Purring: A Taxonomy and an Exhibition at Wigan January 15, 2014Author: Beach Combing | in : Modern , trackback
This site has a small tag on the history of purring, the sometimes noble and often incredibly ignoble Lancashire marshal art whereby a man repeatedly kicked opponents or victims as hard as he could. We return to the theme today because of the exciting news that a Purring Display is going up in Wigan Museum, a display which has been put together by Anna Smith: special congratulations to Anna and how I wish I was in the UK this spring! The image above is hers.
There were essentially three types of purring in the eighteenth and nineteenth century: the golden age of purring stretched from the late 1700s to the late 1800s:
Competitive purring: here two men stripped, sometimes naked, and fought it out using clogs. Blows were to be directed towards the feet and shins of opponents, though of course sometimes things got out of hand. We’ve given an excellent past instance of this that includes the memorable line ‘at the last kick… his shoe was half imbedded in the groin’ of his opponent. A great deal of money changed hands over these fights.
Scrap purring: an argument in a pub or an insult in a street became a duel with two men heading round the back of the bike sheds to settle things. Here the classic feet-shins rules were not respected and the game was rather to get your opponent to the floor and give him a ‘bloody great purring’. Many accounts describe the crowds rushing up and cheering on one side or another. These fights took place at almost any social occasion. For instance, in one news report from Nelson (1874) we learn that no Brass Band Contest there went by without at least one purring incident.
Punishment purring: here a man or woman would be overtaken by their enemies and held down while one of the number ‘purred them over’. A particularly disturbing version of this was ‘wife purring’. Indeed, in the north-west in this period the newspapers didn’t talk of ‘wife beating’ but ‘wife kicking’. One reference describes a mob watching to see a wife being kicked by her husband: suggesting that this was acceptable social practice. The thug carried his missus out into the street to inflict his foot ‘jabs’. Contrast this with one case when a child was kicked by a grown man and a crowd, instead, quickly intervened.
But why did the eighteenth- and nineteenth-century inhabitants take to kicking each other in this way? The answer is simply that they had clogs on their feet. Clogs – wooden shoes – were capable of inflicting grievious injuries, but special metal tipped purring clogs (‘fighting clogs’) were also made and these were out and out lethal weapons. By the nineteenth century not a Friday or Saturday night went by in many Lancashire towns without at least one purring case and the intervention of the local constabulary.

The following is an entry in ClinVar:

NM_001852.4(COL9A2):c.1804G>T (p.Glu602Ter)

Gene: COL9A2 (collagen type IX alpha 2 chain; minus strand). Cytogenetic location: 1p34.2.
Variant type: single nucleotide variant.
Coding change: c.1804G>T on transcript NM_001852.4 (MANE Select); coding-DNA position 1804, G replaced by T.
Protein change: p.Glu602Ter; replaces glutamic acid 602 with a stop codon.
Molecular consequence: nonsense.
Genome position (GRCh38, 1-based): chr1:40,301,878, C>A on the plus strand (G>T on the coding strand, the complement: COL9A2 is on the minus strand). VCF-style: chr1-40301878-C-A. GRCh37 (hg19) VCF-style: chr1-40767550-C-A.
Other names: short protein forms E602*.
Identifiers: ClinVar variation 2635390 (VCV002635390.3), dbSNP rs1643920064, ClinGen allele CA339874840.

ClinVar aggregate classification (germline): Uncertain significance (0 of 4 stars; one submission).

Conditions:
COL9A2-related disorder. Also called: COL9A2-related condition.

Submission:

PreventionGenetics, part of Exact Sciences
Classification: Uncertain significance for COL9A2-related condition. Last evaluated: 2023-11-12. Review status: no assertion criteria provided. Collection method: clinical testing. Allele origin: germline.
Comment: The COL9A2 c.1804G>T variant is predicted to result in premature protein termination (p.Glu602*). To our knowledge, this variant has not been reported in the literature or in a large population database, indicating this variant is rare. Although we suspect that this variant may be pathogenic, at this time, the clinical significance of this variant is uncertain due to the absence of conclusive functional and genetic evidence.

For example, 23 June 1874, a Lancashire newspaper reported a typical catalogue in the small mill town of Oldham. (i) One Joseph Skyes had kicked a police constable and several citizens who had tried to secure him for justice (he got a month’s hard labour); (ii) a man who was not apprehended chased some boys and repeatedly kicked an eight-year-old in the head; and (iii) four men had a purring fight in the street, one attempting a ‘run kick’ (they were fined).
In the same year another newspaper opined:
Day by day we read of kicking cases in which serious bodily injury is inflated, and it not unfrequently happens that the kickers are by no means particuar who they kick. For their purpose a woman answers as well as, if not better than, man. We have recently reported cases which have occurred at Ormskirk, Wigan, Burnley, Bolton, Bury, Blackburn, Preston, Oldham, &c…. The difficulty is how to put a stop to the practice, which is not English, and essentially cowardly. There is very little reason to doubt that the magistrates are to some extent respomible for its perpetuation and for the increased devotion with which it is sustained. It has been too commonly the custom with the justices to fine persons who have skill in the use of their clogs on the ribs and the head’s of other people, and these fines instead of deterring have encouraged kickers. There are not many of them who would forego the luxury of half killing a fellow-creature for the sake of a few shillings or a few pounds, and but few would deprive themselves of the pleasure for the sake even of a few days’ imprisonment.
The practice was eventually stamped out through harsh penalties: for example, some time after this article was written, again in 1874, a ten-year sentence was handed down for purring, which certainly contrasts with the month that Joseph Sykes got for setting his clogs on a policeman. There was also the joke that a purring deserves the ‘cat’, i.e. a lashing. Any other purring history, drbeachcombing AT yahoo DOT com
16 Jan 2014: Wade writes in ‘Here’s a fairly comprehensive link on the history of purring, including the fact that it transferred to Pennsylvania through the influx of Cornish miners there.’ Thanks Wade, exeptional link!